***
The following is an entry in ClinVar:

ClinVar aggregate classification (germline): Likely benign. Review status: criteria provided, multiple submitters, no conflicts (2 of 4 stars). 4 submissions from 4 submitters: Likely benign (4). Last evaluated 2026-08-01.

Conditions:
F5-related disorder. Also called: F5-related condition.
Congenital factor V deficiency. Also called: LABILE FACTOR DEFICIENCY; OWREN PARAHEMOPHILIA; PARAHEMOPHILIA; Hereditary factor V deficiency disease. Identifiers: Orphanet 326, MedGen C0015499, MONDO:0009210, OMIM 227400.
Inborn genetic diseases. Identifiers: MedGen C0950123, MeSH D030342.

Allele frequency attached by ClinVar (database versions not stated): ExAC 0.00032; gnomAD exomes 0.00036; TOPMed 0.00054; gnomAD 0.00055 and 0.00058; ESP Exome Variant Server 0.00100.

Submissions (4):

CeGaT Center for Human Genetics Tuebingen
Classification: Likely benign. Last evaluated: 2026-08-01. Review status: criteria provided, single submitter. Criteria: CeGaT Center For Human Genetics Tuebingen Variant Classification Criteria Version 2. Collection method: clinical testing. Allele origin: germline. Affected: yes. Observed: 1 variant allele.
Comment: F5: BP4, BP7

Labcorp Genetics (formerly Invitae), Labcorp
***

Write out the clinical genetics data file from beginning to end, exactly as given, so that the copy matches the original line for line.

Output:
The following is an entry in ClinVar:

ClinVar aggregate classification (germline): Likely benign. Review status: criteria provided, multiple submitters, no conflicts (2 of 4 stars). 4 submissions from 4 submitters: Likely benign (4). Last evaluated 2026-08-01.

Conditions:
F5-related disorder. Also called: F5-related condition.
Congenital factor V deficiency. Also called: LABILE FACTOR DEFICIENCY; OWREN PARAHEMOPHILIA; PARAHEMOPHILIA; Hereditary factor V deficiency disease. Identifiers: Orphanet 326, MedGen C0015499, MONDO:0009210, OMIM 227400.
Inborn genetic diseases. Identifiers: MedGen C0950123, MeSH D030342.

Allele frequency attached by ClinVar (database versions not stated): ExAC 0.00032; gnomAD exomes 0.00036; TOPMed 0.00054; gnomAD 0.00055 and 0.00058; ESP Exome Variant Server 0.00100.

Submissions (4):

CeGaT Center for Human Genetics Tuebingen
Classification: Likely benign. Last evaluated: 2026-08-01. Review status: criteria provided, single submitter. Criteria: CeGaT Center For Human Genetics Tuebingen Variant Classification Criteria Version 2. Collection method: clinical testing. Allele origin: germline. Affected: yes. Observed: 1 variant allele.
Comment: F5: BP4, BP7

Labcorp Genetics (formerly Invitae), Labcorp